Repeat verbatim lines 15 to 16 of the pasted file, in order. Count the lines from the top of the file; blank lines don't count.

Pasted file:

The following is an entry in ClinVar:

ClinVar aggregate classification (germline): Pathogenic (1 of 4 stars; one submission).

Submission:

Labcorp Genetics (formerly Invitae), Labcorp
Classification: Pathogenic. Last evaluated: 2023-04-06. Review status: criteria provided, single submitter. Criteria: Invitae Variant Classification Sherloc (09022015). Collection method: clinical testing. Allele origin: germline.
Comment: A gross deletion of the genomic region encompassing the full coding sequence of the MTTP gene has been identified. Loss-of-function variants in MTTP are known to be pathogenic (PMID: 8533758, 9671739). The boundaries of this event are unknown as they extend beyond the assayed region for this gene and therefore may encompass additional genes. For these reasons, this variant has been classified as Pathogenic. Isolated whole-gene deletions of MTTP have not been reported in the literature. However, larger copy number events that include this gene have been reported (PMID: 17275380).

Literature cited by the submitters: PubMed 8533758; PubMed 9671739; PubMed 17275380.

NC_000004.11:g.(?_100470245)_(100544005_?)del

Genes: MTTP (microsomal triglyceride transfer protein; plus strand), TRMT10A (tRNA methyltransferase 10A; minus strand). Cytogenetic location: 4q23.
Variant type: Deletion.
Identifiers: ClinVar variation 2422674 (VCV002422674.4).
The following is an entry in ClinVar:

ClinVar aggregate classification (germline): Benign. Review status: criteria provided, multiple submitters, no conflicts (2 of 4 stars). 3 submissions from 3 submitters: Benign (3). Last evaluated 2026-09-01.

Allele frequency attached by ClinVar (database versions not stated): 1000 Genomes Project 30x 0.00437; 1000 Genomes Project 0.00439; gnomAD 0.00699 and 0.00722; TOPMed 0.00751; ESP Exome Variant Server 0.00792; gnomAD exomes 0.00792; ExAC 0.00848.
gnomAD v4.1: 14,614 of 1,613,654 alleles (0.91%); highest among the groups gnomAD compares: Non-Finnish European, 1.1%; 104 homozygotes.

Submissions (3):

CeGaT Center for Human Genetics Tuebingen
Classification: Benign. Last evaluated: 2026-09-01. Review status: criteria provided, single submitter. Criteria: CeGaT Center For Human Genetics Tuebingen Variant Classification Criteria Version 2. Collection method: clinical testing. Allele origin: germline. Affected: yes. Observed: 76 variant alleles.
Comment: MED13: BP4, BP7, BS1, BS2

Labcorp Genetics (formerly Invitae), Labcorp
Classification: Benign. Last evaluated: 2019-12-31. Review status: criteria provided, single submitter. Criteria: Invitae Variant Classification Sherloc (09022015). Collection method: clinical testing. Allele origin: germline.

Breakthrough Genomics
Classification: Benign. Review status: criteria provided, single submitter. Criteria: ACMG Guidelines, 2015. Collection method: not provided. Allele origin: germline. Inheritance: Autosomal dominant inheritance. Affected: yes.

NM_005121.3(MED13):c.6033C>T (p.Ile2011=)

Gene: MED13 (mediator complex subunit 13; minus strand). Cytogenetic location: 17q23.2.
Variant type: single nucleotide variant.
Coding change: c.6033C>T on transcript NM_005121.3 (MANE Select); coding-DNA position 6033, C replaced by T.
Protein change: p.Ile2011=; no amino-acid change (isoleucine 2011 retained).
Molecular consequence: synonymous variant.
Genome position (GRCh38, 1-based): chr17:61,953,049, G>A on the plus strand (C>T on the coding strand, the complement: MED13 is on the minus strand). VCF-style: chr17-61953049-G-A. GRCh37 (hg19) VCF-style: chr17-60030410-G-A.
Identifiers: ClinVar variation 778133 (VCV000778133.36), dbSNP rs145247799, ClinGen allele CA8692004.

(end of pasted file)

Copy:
gnomAD v4.1: 14,614 of 1,613,654 alleles (0.91%); highest among the groups gnomAD compares: Non-Finnish European, 1.1%; 104 homozygotes.

Submissions (3):